Sen. Schumer urges NY DOT, CSX to move forward on high-speed rail
(The following story by Eric Anderson appeared on the Albany Times-Union website on May 4, 2010.)
ALBANY, N.Y. — U.S. Sen. Charles E. Schumer is urging the state Department of Transportation and CSX Transportation to agree on a plan to speed up passenger trains across upstate New York. New York state has received $151 million for various projects to allow faster trains, but CSX and DOT haven’t agreed on how fast those trains should go, or how far apart the passenger and freight tracks should be.
DOT wants 110-mph passenger trains. CSX, citing safety concerns, wants the top speed to be 90 mph unless a separate, sealed corridor is built at least 30 feet away from the freight tracks.
Their dispute was the subject of a business story in the Sunday Times Union.
“High speed rail is too important to the Upstate economy to let disputes about details get in the way,” Schumer said in a press release. “With unemployment hovering near 10 percent, we can’t allow internal disputes to put at risk over $100 million that will go directly to economic development and putting people to work today building the faster transportation system of the future.”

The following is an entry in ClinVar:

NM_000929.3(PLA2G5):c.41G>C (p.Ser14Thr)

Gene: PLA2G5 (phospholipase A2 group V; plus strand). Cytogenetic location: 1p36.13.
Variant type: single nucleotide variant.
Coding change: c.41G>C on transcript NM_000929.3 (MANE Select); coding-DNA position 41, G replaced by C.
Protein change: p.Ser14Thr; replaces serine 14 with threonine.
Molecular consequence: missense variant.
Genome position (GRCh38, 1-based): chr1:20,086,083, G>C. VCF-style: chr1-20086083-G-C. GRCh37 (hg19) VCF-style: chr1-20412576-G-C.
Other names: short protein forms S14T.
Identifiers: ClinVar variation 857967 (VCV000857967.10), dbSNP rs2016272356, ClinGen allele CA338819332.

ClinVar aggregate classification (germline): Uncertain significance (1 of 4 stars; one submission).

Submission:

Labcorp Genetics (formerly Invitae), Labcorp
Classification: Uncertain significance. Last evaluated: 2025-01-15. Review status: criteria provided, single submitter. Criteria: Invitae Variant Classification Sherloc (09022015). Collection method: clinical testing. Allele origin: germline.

The state’s plan calls for a third track dedicated to passenger service to be built between Schenectady and Buffalo. A CSX official wrote to DOT Commissioner Stanley Gee reminding him of the conditions the state had agreed to in a memorandum of understanding after state officials said publicly that they wanted 110 mph service. In the memorandum, the DOT had agreed to 90 mph service unless freight and passenger traffic were separated with the dedicated corridor.
Currently, the top speed that CSX, which owns the tracks, permits Amtrak trains to travel is 79 mph.
DOT spokeswoman Deborah Sturm Rausch said discussions between the DOT and CSX are ongoing. In addition to planning for improvements including the new corridor west of Schenectady, the money also would be used to construct a second high-speed track between Rensselaer and Schenectady, now a bottleneck for Amtrak trains.
An Environmental Impact Statement that will look at the environmental and safety impacts of 110 mph passenger train operation will be prepared, Rausch said.
Wednesday, May 5, 2010
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